Super User is a question and answer site for computer enthusiasts and power users. It's 100% free, no registration required.

Sign up
Here's how it works:
  1. Anybody can ask a question
  2. Anybody can answer
  3. The best answers are voted up and rise to the top

I've noticed that significant amount of time is spent on initial domain DNS resolve and it works much faster after that. But hey.. 90% of websites have the same IP for many months!

Q: Is it possible to make some sort of local cache or at least to to make local cache lifetime longer?

Browsers: Firefox & Google Chrome

share|improve this question
What OS? And what web browser? Some browsers keep their own caches - Firefox can be configured to increase the size and retention size of its cache from the about:config screen. – DMA57361 Oct 16 '10 at 16:04
Ubuntu, Firefox&Chrome. Thanks for the idea! – user51940 Oct 16 '10 at 16:08
up vote 2 down vote accepted

It's fairly simple to set up a local DNS caching server. This does tend to reduce the latency when browsing the web a little. You don't even need to fiddle with IP validity durations (time-to-live): merely refreshing every few hours instead of several times per page visit is an improvement.

Under Debian, Ubuntu and derivatives, first install the resolvconf package. Resolvconf automatically handles all DNS source maintenance, so that whenever you connect to a network, the associated server is registered in /etc/resolv.conf (if you don't have a DNS caching server) or with your DNS caching server (if you have one).

Then, install a DNS caching server such as dnsmasq or pdnsd. Pdnsd is more advanced on the DNS caching front, as it can save its cache to disk whereas dnsmasq's cache doesn't survive across reboots. Pdnsd can also be configured to keep entries longer than they should be (which you do at your own risk).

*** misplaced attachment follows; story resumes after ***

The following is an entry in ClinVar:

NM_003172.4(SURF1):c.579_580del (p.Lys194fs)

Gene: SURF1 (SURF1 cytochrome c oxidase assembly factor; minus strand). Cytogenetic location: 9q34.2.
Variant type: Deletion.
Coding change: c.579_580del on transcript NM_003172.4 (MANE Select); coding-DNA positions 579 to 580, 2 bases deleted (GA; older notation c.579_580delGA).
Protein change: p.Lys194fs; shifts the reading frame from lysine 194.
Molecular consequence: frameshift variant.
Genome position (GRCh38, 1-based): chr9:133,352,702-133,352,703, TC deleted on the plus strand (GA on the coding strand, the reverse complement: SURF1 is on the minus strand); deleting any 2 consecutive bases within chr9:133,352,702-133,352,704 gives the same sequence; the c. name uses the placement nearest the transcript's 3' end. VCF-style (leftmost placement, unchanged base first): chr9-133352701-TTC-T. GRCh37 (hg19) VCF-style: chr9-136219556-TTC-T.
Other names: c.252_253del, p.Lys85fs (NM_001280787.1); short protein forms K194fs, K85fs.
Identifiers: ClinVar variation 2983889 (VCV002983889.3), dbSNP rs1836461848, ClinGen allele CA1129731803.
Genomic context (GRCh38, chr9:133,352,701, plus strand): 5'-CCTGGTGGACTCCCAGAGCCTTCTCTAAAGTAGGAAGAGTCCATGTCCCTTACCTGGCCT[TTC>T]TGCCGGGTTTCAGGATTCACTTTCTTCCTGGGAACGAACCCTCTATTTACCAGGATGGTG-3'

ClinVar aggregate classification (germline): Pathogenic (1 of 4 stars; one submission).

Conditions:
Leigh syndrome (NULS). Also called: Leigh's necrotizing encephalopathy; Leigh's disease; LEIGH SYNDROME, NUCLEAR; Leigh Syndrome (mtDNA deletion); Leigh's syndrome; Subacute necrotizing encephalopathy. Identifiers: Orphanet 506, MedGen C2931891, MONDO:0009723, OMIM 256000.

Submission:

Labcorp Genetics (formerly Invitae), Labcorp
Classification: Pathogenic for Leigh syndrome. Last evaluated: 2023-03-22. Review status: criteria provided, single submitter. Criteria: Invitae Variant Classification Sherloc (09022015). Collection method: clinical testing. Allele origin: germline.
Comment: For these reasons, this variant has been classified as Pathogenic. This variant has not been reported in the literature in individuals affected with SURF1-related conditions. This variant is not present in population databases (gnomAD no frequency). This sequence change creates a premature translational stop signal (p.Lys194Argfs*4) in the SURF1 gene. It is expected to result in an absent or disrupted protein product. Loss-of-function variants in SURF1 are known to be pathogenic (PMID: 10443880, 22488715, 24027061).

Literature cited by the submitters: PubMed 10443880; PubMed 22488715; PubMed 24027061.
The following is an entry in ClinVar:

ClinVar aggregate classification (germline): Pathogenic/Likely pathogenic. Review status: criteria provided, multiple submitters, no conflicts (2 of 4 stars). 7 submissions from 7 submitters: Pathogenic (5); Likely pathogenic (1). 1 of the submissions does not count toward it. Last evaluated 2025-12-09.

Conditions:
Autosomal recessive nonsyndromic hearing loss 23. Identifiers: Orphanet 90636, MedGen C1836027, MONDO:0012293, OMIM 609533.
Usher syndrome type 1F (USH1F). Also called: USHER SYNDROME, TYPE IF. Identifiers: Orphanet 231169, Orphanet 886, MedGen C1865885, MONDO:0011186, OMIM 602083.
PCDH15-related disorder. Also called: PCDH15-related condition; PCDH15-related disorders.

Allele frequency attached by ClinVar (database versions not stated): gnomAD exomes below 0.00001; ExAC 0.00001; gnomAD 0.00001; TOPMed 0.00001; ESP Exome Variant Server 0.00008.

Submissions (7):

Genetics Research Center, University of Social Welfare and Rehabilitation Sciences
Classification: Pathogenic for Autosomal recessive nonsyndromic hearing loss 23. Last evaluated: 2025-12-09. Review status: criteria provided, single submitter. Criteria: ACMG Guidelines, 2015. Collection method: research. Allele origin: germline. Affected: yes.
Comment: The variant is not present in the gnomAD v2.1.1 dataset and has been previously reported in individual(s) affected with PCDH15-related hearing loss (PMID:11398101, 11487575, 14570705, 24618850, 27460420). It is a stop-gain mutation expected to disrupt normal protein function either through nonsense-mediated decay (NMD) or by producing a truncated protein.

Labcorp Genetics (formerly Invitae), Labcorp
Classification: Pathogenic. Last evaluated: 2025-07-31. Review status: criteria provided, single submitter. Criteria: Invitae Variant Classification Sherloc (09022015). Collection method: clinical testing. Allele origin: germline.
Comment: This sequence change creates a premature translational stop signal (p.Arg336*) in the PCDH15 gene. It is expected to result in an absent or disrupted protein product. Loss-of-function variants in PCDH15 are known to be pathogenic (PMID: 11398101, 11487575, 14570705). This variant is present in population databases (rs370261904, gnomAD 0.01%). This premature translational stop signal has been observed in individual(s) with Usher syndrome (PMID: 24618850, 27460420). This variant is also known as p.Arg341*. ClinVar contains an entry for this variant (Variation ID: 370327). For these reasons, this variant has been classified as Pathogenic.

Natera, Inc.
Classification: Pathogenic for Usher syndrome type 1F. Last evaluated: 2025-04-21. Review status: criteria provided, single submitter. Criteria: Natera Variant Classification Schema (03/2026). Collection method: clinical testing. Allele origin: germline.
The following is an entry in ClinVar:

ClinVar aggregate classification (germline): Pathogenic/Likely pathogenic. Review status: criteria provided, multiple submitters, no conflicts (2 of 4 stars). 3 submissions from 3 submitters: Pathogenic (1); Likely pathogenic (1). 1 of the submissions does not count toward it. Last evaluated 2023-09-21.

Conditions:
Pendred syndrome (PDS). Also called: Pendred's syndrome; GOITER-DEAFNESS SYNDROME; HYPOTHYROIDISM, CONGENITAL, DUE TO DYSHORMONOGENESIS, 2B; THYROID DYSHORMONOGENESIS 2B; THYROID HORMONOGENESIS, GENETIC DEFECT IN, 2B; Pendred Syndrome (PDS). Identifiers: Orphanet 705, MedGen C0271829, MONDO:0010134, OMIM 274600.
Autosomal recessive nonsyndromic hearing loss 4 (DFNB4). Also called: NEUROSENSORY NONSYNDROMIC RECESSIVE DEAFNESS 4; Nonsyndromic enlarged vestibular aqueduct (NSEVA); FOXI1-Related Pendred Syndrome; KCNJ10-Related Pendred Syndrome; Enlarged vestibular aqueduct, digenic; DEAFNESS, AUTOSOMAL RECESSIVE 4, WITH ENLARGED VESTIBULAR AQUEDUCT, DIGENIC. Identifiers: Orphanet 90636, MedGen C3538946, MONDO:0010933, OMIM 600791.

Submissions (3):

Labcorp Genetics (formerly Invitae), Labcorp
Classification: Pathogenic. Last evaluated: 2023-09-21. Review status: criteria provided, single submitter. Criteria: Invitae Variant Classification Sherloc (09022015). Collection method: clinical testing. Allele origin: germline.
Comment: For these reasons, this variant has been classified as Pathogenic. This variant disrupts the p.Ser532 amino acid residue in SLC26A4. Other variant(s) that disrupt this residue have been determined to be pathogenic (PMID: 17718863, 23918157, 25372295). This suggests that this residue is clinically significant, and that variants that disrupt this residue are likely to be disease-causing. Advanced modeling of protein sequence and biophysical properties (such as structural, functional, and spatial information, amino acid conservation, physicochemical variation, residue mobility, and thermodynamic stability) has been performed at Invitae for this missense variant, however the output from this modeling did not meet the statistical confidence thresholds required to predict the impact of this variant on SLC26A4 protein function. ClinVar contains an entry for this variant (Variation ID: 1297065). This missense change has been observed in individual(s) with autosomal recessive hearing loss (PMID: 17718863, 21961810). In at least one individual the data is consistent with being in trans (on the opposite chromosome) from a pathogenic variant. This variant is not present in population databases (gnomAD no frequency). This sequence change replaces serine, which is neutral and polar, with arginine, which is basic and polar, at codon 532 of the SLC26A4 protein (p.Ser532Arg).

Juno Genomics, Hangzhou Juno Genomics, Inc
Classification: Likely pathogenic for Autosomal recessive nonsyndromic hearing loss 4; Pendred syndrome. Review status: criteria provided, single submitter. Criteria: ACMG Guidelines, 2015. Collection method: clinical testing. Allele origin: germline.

share|improve this answer

For the enthusiast, you can set up your Ubuntu system as a local caching nameserver. This gives you the flexibility of setting your own expiry times, and it works across applications (not just in your Browser).

This caching nameserver guide will get you from start to finish, and it isn't very lengthy as you can see. It was updated for Ubuntu 8.04, but the steps are pretty much the same, even for the current Ubuntu release.

share|improve this answer
That guide is more complicated than it should be! I wouldn't recommend bind when smaller, simpler programs exist (see my answer); and installing the resolvconf package automates all the configuration (ditto). – Gilles Oct 16 '10 at 19:32
@Gilles it's not hard at all. You don't need to advertise your answer in my comments when it's a scroll away... – John T Oct 16 '10 at 20:01

I can't comment on configuring your OS, as I'm not a Linux user. But with Firefox, at least, load up about:config and look for the network.dnsCacheEntries and network.dnsCacheExpiration values.

network.dnsCacheEntries is a measure of how large Firefox's own cache will be, default is 20.

network.dnsCacheExpiration is the time-to-live of each cache entry, in seconds, default us 60.

According to the Mozilla KB neither of these values will appear by default, you'll have to add them manually if they don't exist.

share|improve this answer

Your Answer


By posting your answer, you agree to the privacy policy and terms of service.

Not the answer you're looking for? Browse other questions tagged or ask your own question.